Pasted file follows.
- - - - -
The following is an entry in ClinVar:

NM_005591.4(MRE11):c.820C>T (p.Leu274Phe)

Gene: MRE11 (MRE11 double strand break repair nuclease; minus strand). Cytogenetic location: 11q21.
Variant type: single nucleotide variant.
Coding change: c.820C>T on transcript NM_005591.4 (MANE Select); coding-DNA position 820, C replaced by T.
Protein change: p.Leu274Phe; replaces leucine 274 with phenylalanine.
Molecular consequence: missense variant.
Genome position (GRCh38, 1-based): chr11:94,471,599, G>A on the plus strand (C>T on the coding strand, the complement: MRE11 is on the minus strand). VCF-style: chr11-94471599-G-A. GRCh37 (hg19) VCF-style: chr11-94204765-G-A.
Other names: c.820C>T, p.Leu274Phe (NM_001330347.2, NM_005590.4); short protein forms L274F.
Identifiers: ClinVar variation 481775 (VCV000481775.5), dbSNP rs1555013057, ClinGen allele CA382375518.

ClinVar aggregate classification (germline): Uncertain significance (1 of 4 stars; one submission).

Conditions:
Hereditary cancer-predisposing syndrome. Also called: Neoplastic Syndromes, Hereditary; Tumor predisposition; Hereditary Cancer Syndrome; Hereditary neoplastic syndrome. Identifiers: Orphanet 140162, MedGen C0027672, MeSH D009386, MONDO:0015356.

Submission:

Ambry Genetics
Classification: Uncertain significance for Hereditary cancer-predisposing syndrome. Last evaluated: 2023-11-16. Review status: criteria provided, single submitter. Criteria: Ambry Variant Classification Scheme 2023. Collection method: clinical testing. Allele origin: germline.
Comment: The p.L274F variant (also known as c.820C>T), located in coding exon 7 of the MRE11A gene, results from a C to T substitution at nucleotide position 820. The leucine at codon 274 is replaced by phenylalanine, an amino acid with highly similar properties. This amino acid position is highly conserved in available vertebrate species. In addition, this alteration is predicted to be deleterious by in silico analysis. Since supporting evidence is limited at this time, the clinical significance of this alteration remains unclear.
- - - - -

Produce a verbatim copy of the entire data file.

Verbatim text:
The following is an entry in ClinVar:

NM_005591.4(MRE11):c.820C>T (p.Leu274Phe)

Gene: MRE11 (MRE11 double strand break repair nuclease; minus strand). Cytogenetic location: 11q21.
Variant type: single nucleotide variant.
Coding change: c.820C>T on transcript NM_005591.4 (MANE Select); coding-DNA position 820, C replaced by T.
Protein change: p.Leu274Phe; replaces leucine 274 with phenylalanine.
Molecular consequence: missense variant.
Genome position (GRCh38, 1-based): chr11:94,471,599, G>A on the plus strand (C>T on the coding strand, the complement: MRE11 is on the minus strand). VCF-style: chr11-94471599-G-A. GRCh37 (hg19) VCF-style: chr11-94204765-G-A.
Other names: c.820C>T, p.Leu274Phe (NM_001330347.2, NM_005590.4); short protein forms L274F.
Identifiers: ClinVar variation 481775 (VCV000481775.5), dbSNP rs1555013057, ClinGen allele CA382375518.

ClinVar aggregate classification (germline): Uncertain significance (1 of 4 stars; one submission).

Conditions:
Hereditary cancer-predisposing syndrome. Also called: Neoplastic Syndromes, Hereditary; Tumor predisposition; Hereditary Cancer Syndrome; Hereditary neoplastic syndrome. Identifiers: Orphanet 140162, MedGen C0027672, MeSH D009386, MONDO:0015356.

Submission:

Ambry Genetics
Classification: Uncertain significance for Hereditary cancer-predisposing syndrome. Last evaluated: 2023-11-16. Review status: criteria provided, single submitter. Criteria: Ambry Variant Classification Scheme 2023. Collection method: clinical testing. Allele origin: germline.
Comment: The p.L274F variant (also known as c.820C>T), located in coding exon 7 of the MRE11A gene, results from a C to T substitution at nucleotide position 820. The leucine at codon 274 is replaced by phenylalanine, an amino acid with highly similar properties. This amino acid position is highly conserved in available vertebrate species. In addition, this alteration is predicted to be deleterious by in silico analysis. Since supporting evidence is limited at this time, the clinical significance of this alteration remains unclear.